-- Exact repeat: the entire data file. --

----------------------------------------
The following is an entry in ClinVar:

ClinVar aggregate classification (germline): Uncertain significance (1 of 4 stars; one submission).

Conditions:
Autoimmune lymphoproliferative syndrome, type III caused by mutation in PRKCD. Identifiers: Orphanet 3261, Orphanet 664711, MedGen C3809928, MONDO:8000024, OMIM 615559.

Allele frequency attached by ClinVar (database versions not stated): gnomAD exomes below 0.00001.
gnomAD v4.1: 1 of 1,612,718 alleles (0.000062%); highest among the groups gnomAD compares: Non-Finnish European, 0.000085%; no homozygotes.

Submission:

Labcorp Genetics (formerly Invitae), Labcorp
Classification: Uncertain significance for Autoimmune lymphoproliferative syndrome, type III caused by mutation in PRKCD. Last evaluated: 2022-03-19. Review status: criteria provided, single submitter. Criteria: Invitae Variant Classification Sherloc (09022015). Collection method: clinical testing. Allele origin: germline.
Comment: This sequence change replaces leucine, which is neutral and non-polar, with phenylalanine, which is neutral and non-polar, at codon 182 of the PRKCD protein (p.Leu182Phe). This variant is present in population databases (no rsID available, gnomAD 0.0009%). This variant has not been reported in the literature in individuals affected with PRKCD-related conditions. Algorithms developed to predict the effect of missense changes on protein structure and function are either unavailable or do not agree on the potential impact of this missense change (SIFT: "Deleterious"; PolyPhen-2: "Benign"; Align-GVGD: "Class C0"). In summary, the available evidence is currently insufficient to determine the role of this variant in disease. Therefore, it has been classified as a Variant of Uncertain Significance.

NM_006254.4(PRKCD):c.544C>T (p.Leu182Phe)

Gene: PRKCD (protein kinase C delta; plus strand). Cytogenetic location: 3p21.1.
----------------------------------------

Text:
The following is an entry in ClinVar:

ClinVar aggregate classification (germline): Uncertain significance (1 of 4 stars; one submission).

Conditions:
Autoimmune lymphoproliferative syndrome, type III caused by mutation in PRKCD. Identifiers: Orphanet 3261, Orphanet 664711, MedGen C3809928, MONDO:8000024, OMIM 615559.

Allele frequency attached by ClinVar (database versions not stated): gnomAD exomes below 0.00001.
gnomAD v4.1: 1 of 1,612,718 alleles (0.000062%); highest among the groups gnomAD compares: Non-Finnish European, 0.000085%; no homozygotes.

Submission:

Labcorp Genetics (formerly Invitae), Labcorp
Classification: Uncertain significance for Autoimmune lymphoproliferative syndrome, type III caused by mutation in PRKCD. Last evaluated: 2022-03-19. Review status: criteria provided, single submitter. Criteria: Invitae Variant Classification Sherloc (09022015). Collection method: clinical testing. Allele origin: germline.
Comment: This sequence change replaces leucine, which is neutral and non-polar, with phenylalanine, which is neutral and non-polar, at codon 182 of the PRKCD protein (p.Leu182Phe). This variant is present in population databases (no rsID available, gnomAD 0.0009%). This variant has not been reported in the literature in individuals affected with PRKCD-related conditions. Algorithms developed to predict the effect of missense changes on protein structure and function are either unavailable or do not agree on the potential impact of this missense change (SIFT: "Deleterious"; PolyPhen-2: "Benign"; Align-GVGD: "Class C0"). In summary, the available evidence is currently insufficient to determine the role of this variant in disease. Therefore, it has been classified as a Variant of Uncertain Significance.

NM_006254.4(PRKCD):c.544C>T (p.Leu182Phe)

Gene: PRKCD (protein kinase C delta; plus strand). Cytogenetic location: 3p21.1.